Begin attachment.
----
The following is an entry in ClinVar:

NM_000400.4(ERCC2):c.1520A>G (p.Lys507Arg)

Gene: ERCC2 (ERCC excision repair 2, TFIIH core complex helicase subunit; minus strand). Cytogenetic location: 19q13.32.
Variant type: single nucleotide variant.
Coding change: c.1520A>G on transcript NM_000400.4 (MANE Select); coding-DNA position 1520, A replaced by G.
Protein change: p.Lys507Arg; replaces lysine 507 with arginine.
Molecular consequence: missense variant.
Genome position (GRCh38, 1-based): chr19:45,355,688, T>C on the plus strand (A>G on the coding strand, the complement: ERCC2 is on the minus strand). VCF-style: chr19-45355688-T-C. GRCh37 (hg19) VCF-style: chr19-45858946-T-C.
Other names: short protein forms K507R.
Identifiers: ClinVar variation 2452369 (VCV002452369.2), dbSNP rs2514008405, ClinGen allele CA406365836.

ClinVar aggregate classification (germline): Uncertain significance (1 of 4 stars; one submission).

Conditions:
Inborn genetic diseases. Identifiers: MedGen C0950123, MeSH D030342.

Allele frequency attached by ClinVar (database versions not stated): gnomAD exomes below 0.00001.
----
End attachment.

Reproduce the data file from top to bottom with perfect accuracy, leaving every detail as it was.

The following is an entry in ClinVar:

NM_000400.4(ERCC2):c.1520A>G (p.Lys507Arg)

Gene: ERCC2 (ERCC excision repair 2, TFIIH core complex helicase subunit; minus strand). Cytogenetic location: 19q13.32.
Variant type: single nucleotide variant.
Coding change: c.1520A>G on transcript NM_000400.4 (MANE Select); coding-DNA position 1520, A replaced by G.
Protein change: p.Lys507Arg; replaces lysine 507 with arginine.
Molecular consequence: missense variant.
Genome position (GRCh38, 1-based): chr19:45,355,688, T>C on the plus strand (A>G on the coding strand, the complement: ERCC2 is on the minus strand). VCF-style: chr19-45355688-T-C. GRCh37 (hg19) VCF-style: chr19-45858946-T-C.
Other names: short protein forms K507R.
Identifiers: ClinVar variation 2452369 (VCV002452369.2), dbSNP rs2514008405, ClinGen allele CA406365836.

ClinVar aggregate classification (germline): Uncertain significance (1 of 4 stars; one submission).

Conditions:
Inborn genetic diseases. Identifiers: MedGen C0950123, MeSH D030342.

Allele frequency attached by ClinVar (database versions not stated): gnomAD exomes below 0.00001.